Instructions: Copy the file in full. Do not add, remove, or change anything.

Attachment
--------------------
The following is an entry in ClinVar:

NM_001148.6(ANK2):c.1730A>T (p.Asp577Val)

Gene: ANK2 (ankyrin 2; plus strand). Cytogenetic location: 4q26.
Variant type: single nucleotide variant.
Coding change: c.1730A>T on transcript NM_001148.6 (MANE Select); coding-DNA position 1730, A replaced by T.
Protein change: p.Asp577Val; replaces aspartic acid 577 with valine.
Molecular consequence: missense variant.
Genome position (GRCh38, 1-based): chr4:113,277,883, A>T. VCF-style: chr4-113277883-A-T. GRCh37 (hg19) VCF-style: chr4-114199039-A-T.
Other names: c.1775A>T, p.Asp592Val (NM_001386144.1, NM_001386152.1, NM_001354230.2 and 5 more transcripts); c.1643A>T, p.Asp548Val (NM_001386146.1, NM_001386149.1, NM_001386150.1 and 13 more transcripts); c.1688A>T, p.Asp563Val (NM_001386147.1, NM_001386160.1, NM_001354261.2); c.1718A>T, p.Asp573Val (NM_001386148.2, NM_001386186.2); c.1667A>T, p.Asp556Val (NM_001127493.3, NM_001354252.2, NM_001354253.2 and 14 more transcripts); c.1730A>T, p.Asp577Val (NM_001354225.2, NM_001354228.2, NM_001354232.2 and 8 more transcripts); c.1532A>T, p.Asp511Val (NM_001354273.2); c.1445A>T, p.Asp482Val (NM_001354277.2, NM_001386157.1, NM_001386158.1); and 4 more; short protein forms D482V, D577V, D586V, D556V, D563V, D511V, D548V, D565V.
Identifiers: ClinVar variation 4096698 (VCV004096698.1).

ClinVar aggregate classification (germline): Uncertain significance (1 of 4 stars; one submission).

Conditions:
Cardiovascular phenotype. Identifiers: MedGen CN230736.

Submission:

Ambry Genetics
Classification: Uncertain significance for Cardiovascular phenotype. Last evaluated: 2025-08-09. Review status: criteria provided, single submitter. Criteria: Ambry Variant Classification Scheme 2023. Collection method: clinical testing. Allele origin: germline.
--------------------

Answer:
The following is an entry in ClinVar:

NM_001148.6(ANK2):c.1730A>T (p.Asp577Val)

Gene: ANK2 (ankyrin 2; plus strand). Cytogenetic location: 4q26.
Variant type: single nucleotide variant.
Coding change: c.1730A>T on transcript NM_001148.6 (MANE Select); coding-DNA position 1730, A replaced by T.
Protein change: p.Asp577Val; replaces aspartic acid 577 with valine.
Molecular consequence: missense variant.
Genome position (GRCh38, 1-based): chr4:113,277,883, A>T. VCF-style: chr4-113277883-A-T. GRCh37 (hg19) VCF-style: chr4-114199039-A-T.
Other names: c.1775A>T, p.Asp592Val (NM_001386144.1, NM_001386152.1, NM_001354230.2 and 5 more transcripts); c.1643A>T, p.Asp548Val (NM_001386146.1, NM_001386149.1, NM_001386150.1 and 13 more transcripts); c.1688A>T, p.Asp563Val (NM_001386147.1, NM_001386160.1, NM_001354261.2); c.1718A>T, p.Asp573Val (NM_001386148.2, NM_001386186.2); c.1667A>T, p.Asp556Val (NM_001127493.3, NM_001354252.2, NM_001354253.2 and 14 more transcripts); c.1730A>T, p.Asp577Val (NM_001354225.2, NM_001354228.2, NM_001354232.2 and 8 more transcripts); c.1532A>T, p.Asp511Val (NM_001354273.2); c.1445A>T, p.Asp482Val (NM_001354277.2, NM_001386157.1, NM_001386158.1); and 4 more; short protein forms D482V, D577V, D586V, D556V, D563V, D511V, D548V, D565V.
Identifiers: ClinVar variation 4096698 (VCV004096698.1).

ClinVar aggregate classification (germline): Uncertain significance (1 of 4 stars; one submission).

Conditions:
Cardiovascular phenotype. Identifiers: MedGen CN230736.

Submission:

Ambry Genetics
Classification: Uncertain significance for Cardiovascular phenotype. Last evaluated: 2025-08-09. Review status: criteria provided, single submitter. Criteria: Ambry Variant Classification Scheme 2023. Collection method: clinical testing. Allele origin: germline.